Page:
Then, let’s create a class named AuthTokenFilter that intercepts incoming requests, validates JWT tokens, and authenticates users if a valid token is present:

class AuthTokenFilter extends OncePerRequestFilter {
    // ...
}

Finally, let’s create the JwtUtil class, which provides methods for creating and verifying tokens:

@Component
class JwtUtils {
    // ... 
}

This class contains the logic that uses the signWith() method.

2.3. Security Configuration

Finally, let’s define the SecurityConfiguration class and integrate the JWT:

@Configuration
@EnableWebSecurity
@EnableMethodSecurity
class SecurityConfiguration {
    // ...

    @Bean
    SecurityFilterChain securityFilterChain(HttpSecurity http) throws Exception {
        http.csrf(AbstractHttpConfigurer::disable)
          .cors(AbstractHttpConfigurer::disable)
          .authorizeHttpRequests(req -> req.requestMatchers(WHITE_LIST_URL)
            .permitAll()
            .anyRequest()
            .authenticated())
          .exceptionHandling(ex -> ex.authenticationEntryPoint(unauthorizedHandler))
          .sessionManagement(session -> session.sessionCreationPolicy(STATELESS))
          .authenticationProvider(authenticationProvider())
          .addFilterBefore(
              authenticationJwtTokenFilter(), 
              UsernamePasswordAuthenticationFilter.class
           );

        return http.build();
    }

    // ...
}

In the code above, we integrate the JWT entry point and filter to activate JWT authentication.

3. The signWith() Method

The JJWT library provides a signWith() method to help sign a JWT with a specific cryptographic algorithm and a secret key. This signing process is essential for ensuring the integrity and authenticity of the JWT.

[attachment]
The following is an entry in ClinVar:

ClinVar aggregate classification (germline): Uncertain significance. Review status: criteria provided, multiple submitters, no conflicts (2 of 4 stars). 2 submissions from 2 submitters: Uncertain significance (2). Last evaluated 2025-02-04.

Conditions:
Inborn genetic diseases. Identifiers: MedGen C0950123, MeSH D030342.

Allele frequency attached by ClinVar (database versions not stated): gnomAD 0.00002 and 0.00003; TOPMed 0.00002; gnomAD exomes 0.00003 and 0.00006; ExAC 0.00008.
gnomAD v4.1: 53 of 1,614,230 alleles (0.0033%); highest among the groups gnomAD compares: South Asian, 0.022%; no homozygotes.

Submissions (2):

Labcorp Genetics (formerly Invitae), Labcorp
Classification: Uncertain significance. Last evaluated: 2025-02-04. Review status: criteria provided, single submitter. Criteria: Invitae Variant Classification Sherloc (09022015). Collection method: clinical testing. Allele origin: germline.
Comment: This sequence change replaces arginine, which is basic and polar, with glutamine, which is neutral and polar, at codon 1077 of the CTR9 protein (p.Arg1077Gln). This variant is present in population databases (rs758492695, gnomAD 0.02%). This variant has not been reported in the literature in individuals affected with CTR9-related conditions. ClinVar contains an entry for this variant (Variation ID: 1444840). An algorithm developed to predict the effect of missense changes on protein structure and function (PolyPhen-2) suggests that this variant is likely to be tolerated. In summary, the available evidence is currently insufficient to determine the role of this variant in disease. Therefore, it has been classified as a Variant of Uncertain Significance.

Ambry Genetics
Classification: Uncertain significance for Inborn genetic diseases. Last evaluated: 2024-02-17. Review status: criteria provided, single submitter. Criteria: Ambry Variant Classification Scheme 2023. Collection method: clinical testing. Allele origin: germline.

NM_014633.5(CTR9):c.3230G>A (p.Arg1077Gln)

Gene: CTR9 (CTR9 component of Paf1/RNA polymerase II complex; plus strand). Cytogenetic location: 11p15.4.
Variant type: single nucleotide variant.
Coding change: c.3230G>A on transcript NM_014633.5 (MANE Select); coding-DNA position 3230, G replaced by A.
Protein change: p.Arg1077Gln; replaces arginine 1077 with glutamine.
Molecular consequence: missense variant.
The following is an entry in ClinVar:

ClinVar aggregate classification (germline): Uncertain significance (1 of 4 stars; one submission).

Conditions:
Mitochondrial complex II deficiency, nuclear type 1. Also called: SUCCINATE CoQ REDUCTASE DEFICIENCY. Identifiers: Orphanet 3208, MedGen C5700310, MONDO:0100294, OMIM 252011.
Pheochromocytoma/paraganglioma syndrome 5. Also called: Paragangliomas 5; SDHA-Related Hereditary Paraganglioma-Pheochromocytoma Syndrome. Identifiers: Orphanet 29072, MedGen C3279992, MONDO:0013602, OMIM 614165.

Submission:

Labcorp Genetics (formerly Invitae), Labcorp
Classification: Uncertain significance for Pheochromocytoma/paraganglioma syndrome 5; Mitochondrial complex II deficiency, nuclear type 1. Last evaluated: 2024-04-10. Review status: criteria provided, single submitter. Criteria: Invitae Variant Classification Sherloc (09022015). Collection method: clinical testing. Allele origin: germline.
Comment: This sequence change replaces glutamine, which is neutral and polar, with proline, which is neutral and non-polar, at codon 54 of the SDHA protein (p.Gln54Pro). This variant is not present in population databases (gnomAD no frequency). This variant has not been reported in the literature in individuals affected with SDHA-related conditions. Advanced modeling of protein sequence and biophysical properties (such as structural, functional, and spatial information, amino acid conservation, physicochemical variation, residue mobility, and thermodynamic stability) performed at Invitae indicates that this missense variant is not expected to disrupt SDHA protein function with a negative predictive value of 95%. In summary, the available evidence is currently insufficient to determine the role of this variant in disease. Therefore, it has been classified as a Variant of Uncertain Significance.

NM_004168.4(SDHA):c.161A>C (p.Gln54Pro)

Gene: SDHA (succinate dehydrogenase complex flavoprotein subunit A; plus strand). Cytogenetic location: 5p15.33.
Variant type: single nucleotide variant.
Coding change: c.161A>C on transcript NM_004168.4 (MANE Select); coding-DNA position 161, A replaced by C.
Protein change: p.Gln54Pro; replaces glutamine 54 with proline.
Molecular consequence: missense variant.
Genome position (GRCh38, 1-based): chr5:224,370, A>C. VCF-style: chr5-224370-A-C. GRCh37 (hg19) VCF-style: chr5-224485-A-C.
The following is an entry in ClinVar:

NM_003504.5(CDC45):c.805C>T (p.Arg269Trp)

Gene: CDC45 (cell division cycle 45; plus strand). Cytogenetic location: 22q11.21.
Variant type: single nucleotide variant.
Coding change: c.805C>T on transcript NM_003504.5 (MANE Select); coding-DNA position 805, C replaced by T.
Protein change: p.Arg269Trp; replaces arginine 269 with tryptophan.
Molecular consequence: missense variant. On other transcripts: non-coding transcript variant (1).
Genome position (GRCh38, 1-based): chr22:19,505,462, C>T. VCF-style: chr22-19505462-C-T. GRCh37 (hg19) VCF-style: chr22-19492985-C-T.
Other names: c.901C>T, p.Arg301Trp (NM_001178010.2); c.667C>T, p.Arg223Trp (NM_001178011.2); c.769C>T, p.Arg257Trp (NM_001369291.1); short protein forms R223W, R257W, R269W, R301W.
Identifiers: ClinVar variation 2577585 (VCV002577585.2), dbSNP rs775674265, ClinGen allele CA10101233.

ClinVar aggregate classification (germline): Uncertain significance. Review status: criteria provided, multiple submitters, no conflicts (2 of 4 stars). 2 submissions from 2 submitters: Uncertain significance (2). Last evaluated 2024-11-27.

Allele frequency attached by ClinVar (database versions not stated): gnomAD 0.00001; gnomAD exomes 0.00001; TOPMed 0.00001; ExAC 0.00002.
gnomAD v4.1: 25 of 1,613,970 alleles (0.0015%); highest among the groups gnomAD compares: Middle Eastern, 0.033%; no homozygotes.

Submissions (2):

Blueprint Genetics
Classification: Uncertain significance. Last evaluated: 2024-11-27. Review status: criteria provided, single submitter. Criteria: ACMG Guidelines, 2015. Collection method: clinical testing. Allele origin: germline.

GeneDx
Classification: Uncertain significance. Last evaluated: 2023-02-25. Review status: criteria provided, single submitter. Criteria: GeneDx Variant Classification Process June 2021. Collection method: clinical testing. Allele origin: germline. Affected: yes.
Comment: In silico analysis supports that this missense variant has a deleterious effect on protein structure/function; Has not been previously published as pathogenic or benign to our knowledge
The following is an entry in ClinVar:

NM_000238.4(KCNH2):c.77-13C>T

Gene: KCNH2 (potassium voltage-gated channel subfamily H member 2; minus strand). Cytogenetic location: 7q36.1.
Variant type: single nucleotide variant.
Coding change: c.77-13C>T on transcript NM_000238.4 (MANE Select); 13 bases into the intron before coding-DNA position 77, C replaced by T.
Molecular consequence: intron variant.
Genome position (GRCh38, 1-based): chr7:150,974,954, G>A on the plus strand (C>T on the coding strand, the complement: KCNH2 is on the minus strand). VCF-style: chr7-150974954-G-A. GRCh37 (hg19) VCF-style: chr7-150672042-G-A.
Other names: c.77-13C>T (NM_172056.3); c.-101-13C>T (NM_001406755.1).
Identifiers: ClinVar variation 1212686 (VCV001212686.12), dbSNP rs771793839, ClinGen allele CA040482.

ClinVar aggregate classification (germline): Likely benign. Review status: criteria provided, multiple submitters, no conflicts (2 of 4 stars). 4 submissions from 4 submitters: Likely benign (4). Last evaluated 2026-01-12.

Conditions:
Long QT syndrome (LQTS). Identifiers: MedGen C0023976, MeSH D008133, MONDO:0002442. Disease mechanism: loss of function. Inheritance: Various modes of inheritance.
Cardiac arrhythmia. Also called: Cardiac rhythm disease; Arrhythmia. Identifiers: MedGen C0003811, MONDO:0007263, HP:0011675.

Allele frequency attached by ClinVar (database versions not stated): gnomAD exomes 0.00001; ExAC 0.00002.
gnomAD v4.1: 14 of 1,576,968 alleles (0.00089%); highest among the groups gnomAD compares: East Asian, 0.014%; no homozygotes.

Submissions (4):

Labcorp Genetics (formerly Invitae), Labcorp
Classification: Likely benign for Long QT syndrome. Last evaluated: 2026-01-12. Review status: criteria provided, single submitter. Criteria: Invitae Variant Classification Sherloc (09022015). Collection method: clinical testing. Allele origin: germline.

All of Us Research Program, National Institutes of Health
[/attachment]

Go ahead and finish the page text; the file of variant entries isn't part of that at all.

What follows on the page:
The signWith() method accepts the Key or SecretKey instances and signature algorithm as arguments. The Hash-based Message Authentication Code (HMAC) algorithm is among the most commonly used signing algorithms.

Importantly, the method requires a secret key, typically a byte array, for the signing process. We can use the Key or SecretKey instance to convert a secret string to a secret key.

Notably, we can pass an ordinary string as a secret key. However, this lacks the security guarantees and randomness of cryptographic Key or SecretKey instances.

Using the SecretKey instance ensures the integrity and authenticity of JWT.

4. Signing JWT

We can create a strong secret key to sign JWT using the Key and SecretKey instance.

4.1. Using Key Instance

Essentially, we can convert a secret string to a Key instance to further encrypt it before using it to sign JWT.

First, let’s ensure the secret string is Base64 encoded:

private String jwtSecret = "4261656C64756E67";

Next, let’s create a Key object:

private Key getSigningKey() {
    byte[] keyBytes = Decoders.BASE64.decode(this.jwtSecret);
    return Keys.hmacShaKeyFor(keyBytes);
}